I violated my F1 status by working without authorization but continued going to school thinking that as long as I go full time school my F1 status is fine. I filed for asylum, it got denied by the asylum officer, and he said that since i worked without authorization my case will be transferred to immigration judge. My boyfriend in the meantime proposed to me and wants to marry me. Will I get my green card if i marry him? what will happen to my asylum if i marry him? What happens if I marry him but my asylum is rejected and I file through my husband? please help me
The answer to your question will not change by re-posting it. The answers to your question require an attorney to analyze your facts and the law. That cannot happen here. Good luck.
714-560-0040. The answer provided is general in nature and because not all facts are known, it should not be construed as legal advice. The answer does not create an attorney/client relationship.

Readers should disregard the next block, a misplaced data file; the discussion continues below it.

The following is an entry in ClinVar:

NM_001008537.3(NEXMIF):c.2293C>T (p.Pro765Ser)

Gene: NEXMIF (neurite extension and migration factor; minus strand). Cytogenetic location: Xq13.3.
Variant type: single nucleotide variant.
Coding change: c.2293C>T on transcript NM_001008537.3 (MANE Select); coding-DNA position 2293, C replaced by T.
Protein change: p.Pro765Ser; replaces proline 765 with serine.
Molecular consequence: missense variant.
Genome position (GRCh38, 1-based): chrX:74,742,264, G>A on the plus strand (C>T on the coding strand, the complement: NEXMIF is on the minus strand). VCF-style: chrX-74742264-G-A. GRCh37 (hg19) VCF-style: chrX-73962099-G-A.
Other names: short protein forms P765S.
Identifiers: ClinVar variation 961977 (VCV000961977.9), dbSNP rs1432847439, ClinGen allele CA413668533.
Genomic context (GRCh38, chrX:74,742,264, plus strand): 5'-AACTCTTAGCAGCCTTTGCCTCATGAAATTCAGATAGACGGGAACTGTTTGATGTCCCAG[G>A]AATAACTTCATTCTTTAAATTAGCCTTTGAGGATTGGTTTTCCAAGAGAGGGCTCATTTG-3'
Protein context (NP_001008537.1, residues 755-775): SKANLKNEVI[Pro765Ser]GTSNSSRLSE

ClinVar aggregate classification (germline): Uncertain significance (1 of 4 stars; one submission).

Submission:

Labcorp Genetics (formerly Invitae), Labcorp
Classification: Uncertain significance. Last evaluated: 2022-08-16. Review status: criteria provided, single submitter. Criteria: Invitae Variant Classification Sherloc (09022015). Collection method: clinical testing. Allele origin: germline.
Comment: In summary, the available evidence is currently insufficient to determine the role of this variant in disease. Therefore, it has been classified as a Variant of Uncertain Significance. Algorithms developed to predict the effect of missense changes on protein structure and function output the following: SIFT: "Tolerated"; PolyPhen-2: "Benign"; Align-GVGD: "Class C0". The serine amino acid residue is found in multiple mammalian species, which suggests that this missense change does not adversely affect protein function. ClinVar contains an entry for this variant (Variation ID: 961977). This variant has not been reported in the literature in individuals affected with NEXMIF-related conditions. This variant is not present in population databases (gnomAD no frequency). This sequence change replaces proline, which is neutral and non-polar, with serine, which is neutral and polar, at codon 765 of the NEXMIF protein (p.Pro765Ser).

I agree with my colleague. Getting a green card through a spouse is the best way. Getting a green card through asylum is hard. You should consult an immigration attorney who can analyze your facts and recommend a solution.
Tania Pham, Esq., 818-334-4313 Encino, CA 91301; Practice Immigration Law Nationwide. Tania Pham's answer to your question does not establish an attorney client relationship, but is meant to share knowledge with the general public. For specific answers to your case you may call for a free consultation.
I agree with both of my colleagues. You need to consult with an immigration attorney to discuss the specific facts of your case to see what your best options are. Good luck.
Mr. Lorenzon's answer to your question does not establish an attorney client relationship, but rather is meant to share knowledge with the general public. For specific advise on your case, you need to consult one on one with an immigration attorney. Mr. Lorenzon can be reached at 216 573 7322 or at email@example.com. All initial constulations are free.
everyone has posted solid advice for you to consider. Marriage is a way to get your status in the US, but based upon your previous immigration filings it will not be a walk in the park on a sunny day in june. The burden will be, as in all cases, upon you and future spouse to prove bona fides of the relationship and that it was not entered into only to circumvent immigration violations.